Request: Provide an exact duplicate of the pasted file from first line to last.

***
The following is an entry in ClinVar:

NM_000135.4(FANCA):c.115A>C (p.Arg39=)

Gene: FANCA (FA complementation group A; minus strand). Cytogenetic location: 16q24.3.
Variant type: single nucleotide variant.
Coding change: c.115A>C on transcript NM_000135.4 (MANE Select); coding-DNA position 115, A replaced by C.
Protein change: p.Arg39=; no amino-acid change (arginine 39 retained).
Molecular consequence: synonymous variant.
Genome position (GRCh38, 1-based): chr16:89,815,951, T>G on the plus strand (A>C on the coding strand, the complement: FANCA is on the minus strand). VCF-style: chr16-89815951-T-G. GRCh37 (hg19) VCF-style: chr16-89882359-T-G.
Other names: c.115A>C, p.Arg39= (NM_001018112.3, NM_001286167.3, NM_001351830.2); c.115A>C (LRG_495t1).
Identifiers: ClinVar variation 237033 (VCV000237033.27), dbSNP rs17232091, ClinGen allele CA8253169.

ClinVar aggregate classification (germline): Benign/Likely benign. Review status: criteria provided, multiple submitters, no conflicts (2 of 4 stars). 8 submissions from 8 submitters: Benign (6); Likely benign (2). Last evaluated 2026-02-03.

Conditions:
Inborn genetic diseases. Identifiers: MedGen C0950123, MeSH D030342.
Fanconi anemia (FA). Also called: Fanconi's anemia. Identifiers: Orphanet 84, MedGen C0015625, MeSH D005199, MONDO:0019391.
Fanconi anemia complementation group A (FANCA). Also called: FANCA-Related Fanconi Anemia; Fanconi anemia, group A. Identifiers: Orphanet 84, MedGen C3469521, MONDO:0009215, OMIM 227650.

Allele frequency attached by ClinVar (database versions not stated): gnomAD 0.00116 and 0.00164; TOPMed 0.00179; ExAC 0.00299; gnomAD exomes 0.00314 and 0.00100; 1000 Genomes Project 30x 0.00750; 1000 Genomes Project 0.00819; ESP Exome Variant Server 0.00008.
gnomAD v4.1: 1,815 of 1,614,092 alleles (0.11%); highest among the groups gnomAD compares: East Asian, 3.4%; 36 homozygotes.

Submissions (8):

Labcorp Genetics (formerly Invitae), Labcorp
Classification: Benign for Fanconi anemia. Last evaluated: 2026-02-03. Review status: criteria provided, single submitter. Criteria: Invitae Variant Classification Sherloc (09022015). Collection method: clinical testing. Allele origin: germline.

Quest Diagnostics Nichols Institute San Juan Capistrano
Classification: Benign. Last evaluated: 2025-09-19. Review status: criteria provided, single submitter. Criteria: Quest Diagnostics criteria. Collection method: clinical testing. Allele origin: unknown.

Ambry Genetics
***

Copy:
The following is an entry in ClinVar:

NM_000135.4(FANCA):c.115A>C (p.Arg39=)

Gene: FANCA (FA complementation group A; minus strand). Cytogenetic location: 16q24.3.
Variant type: single nucleotide variant.
Coding change: c.115A>C on transcript NM_000135.4 (MANE Select); coding-DNA position 115, A replaced by C.
Protein change: p.Arg39=; no amino-acid change (arginine 39 retained).
Molecular consequence: synonymous variant.
Genome position (GRCh38, 1-based): chr16:89,815,951, T>G on the plus strand (A>C on the coding strand, the complement: FANCA is on the minus strand). VCF-style: chr16-89815951-T-G. GRCh37 (hg19) VCF-style: chr16-89882359-T-G.
Other names: c.115A>C, p.Arg39= (NM_001018112.3, NM_001286167.3, NM_001351830.2); c.115A>C (LRG_495t1).
Identifiers: ClinVar variation 237033 (VCV000237033.27), dbSNP rs17232091, ClinGen allele CA8253169.

ClinVar aggregate classification (germline): Benign/Likely benign. Review status: criteria provided, multiple submitters, no conflicts (2 of 4 stars). 8 submissions from 8 submitters: Benign (6); Likely benign (2). Last evaluated 2026-02-03.

Conditions:
Inborn genetic diseases. Identifiers: MedGen C0950123, MeSH D030342.
Fanconi anemia (FA). Also called: Fanconi's anemia. Identifiers: Orphanet 84, MedGen C0015625, MeSH D005199, MONDO:0019391.
Fanconi anemia complementation group A (FANCA). Also called: FANCA-Related Fanconi Anemia; Fanconi anemia, group A. Identifiers: Orphanet 84, MedGen C3469521, MONDO:0009215, OMIM 227650.

Allele frequency attached by ClinVar (database versions not stated): gnomAD 0.00116 and 0.00164; TOPMed 0.00179; ExAC 0.00299; gnomAD exomes 0.00314 and 0.00100; 1000 Genomes Project 30x 0.00750; 1000 Genomes Project 0.00819; ESP Exome Variant Server 0.00008.
gnomAD v4.1: 1,815 of 1,614,092 alleles (0.11%); highest among the groups gnomAD compares: East Asian, 3.4%; 36 homozygotes.

Submissions (8):

Labcorp Genetics (formerly Invitae), Labcorp
Classification: Benign for Fanconi anemia. Last evaluated: 2026-02-03. Review status: criteria provided, single submitter. Criteria: Invitae Variant Classification Sherloc (09022015). Collection method: clinical testing. Allele origin: germline.

Quest Diagnostics Nichols Institute San Juan Capistrano
Classification: Benign. Last evaluated: 2025-09-19. Review status: criteria provided, single submitter. Criteria: Quest Diagnostics criteria. Collection method: clinical testing. Allele origin: unknown.

Ambry Genetics